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Students furious after Edexcel A-level maths paper is leaked online - just hours before exam

An image of the leaked Edexcel A level maths paper was posted online. Credit: Twitter

Exam board Edexcel is at the centre of a leak relating to an A-level maths exam sat by pupils on Friday.

Pearson, the firm which operates the board, said it was "investigating" after blacked out images of two exam questions from Edexcel's maths paper 3 appeared on Twitter last night.

However, students who have seen the documents claim the entire paper was up for sale and images of several questions have been posted online.

Tweets accompanying the images offered the whole paper for sale for £70.

Scores have now signed a petition on Change.org titled 'Justice for leaked Edexcel A level Maths'.

This is not the first complaint this week regarding Edexcel, the board was also the subject of two petitions days earlier complaining about the difficulty of other A-level maths papers.

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The leak prompted a backlash on Twitter with students quick to voice their anger.

Molly Hill said: ''@PearsonEdexcel, you cannot do anything but cancel these papers when there are students with the WHOLEPAPERS on their phones#edexcelmaths.''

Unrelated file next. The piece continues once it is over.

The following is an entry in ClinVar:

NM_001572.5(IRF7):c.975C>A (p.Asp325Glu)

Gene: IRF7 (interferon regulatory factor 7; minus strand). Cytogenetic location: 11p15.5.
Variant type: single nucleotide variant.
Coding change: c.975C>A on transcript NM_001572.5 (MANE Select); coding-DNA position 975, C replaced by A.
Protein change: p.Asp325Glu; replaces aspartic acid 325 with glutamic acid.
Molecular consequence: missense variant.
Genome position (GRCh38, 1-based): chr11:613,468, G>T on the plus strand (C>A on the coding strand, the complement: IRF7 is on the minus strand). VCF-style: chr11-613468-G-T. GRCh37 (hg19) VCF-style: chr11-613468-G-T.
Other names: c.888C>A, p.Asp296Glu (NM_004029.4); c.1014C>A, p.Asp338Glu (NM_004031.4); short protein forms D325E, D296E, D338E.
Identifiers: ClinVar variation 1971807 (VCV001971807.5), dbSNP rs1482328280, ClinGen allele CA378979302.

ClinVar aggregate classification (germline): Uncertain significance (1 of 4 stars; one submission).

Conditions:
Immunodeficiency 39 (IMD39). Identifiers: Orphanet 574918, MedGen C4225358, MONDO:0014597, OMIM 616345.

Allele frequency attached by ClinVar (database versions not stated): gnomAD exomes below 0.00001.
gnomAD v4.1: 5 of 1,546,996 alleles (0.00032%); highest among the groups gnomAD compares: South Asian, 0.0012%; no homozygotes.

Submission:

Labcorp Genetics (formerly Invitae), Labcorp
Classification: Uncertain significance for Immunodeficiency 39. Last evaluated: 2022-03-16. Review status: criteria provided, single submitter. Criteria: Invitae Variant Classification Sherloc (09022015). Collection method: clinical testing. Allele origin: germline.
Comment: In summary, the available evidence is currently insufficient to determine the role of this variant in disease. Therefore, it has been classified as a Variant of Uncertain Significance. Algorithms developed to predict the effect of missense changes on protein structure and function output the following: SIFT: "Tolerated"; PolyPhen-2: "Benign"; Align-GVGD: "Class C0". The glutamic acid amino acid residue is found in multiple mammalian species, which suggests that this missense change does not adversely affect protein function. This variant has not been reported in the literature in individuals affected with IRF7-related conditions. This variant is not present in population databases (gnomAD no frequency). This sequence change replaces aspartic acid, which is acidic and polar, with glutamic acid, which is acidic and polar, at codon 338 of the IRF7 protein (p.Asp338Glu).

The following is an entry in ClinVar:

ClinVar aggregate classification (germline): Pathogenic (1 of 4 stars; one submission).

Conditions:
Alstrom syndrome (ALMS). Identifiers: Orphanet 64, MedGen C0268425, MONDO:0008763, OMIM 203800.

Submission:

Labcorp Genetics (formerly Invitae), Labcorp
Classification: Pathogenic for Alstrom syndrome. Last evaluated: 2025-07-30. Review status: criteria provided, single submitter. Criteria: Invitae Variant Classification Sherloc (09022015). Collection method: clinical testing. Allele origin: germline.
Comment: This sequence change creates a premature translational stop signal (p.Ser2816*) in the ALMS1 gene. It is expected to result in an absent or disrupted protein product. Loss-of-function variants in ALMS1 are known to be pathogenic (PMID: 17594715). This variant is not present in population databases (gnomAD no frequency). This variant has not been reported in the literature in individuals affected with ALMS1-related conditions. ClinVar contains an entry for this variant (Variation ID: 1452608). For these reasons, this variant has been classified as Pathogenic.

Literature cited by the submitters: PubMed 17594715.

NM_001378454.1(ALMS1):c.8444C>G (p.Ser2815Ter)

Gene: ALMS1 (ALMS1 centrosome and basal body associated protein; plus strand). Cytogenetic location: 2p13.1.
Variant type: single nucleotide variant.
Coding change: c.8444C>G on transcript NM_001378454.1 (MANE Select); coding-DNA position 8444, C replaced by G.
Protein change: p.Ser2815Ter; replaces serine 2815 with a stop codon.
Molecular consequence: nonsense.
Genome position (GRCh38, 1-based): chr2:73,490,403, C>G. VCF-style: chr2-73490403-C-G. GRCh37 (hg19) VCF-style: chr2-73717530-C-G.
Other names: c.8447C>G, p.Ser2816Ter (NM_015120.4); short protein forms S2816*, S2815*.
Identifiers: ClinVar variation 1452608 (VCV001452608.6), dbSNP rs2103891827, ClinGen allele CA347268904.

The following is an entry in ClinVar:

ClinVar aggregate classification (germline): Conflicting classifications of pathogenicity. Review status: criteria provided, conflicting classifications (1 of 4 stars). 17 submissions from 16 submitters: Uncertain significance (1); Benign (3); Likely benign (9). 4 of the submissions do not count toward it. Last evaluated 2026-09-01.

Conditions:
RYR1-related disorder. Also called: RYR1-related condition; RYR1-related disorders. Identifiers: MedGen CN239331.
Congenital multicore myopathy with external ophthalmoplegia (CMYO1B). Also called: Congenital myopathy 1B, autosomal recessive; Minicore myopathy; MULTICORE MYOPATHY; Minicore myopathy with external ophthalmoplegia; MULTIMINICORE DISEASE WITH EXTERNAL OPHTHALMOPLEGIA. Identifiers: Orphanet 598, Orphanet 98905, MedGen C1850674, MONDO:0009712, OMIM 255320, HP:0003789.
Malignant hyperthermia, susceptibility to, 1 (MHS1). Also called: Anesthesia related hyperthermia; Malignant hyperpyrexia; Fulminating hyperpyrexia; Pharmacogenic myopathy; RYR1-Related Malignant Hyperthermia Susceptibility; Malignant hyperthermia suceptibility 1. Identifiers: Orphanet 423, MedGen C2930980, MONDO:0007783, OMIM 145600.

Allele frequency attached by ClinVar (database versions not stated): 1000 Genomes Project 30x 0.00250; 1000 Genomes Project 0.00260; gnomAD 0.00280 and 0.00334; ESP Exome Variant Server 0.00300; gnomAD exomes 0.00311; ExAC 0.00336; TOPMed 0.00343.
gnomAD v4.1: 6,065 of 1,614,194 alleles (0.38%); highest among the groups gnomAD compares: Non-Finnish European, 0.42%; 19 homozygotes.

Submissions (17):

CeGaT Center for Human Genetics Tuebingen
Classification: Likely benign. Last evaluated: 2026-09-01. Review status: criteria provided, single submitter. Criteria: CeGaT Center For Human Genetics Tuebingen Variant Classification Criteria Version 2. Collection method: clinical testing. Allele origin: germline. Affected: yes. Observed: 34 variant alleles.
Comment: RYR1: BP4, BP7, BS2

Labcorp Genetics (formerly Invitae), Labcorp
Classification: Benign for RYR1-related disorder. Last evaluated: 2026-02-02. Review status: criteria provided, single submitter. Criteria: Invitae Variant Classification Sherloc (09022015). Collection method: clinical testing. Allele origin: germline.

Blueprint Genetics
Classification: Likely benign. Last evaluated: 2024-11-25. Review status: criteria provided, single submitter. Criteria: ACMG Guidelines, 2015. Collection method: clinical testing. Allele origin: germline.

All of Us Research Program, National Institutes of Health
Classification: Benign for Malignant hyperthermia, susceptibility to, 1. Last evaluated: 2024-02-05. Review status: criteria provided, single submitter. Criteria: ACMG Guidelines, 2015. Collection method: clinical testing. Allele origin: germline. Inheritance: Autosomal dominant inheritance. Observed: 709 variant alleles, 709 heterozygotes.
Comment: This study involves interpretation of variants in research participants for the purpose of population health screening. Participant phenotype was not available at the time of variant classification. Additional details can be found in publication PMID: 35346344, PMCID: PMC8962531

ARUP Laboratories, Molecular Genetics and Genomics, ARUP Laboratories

Scarlet@scarlybt tweeted: ''Honestly wont be sleeping until @PearsonEdexcel decide to tell us what’s being done about this maths leak...''

In a statement, Pearson said: “We are aware that an individual circulated blacked out images of two exam questions on social media ahead of today’s A-level maths exam.

"We are investigating the source of this. All students should be reassured we have well-established processes in place to ensure no-one will be advantaged or disadvantaged, and this paper will not have to be re-sat.”

Edexcel A-level maths papers were also leaked in 2017 and 2018.

A-level students were quick to voice their anger on social media. Credit: PA

In April this year, it was reported police had referred a file of evidence to the Crown Prosecution Service, which will consider bringing criminal charges.

The file dates back to a leak in 2017 when Edexcel was forced to issue replacement questions at the last minute to a limited number of exam centres after reports that some students had access to content in advance.

The following year, another maths A-level paper was reported to have been leaked online a day before thousands of candidates were due to sit the exam.

Pearson said an investigation into the 2018 leak was continuing but it hoped police would send a second file to the CPS shortly.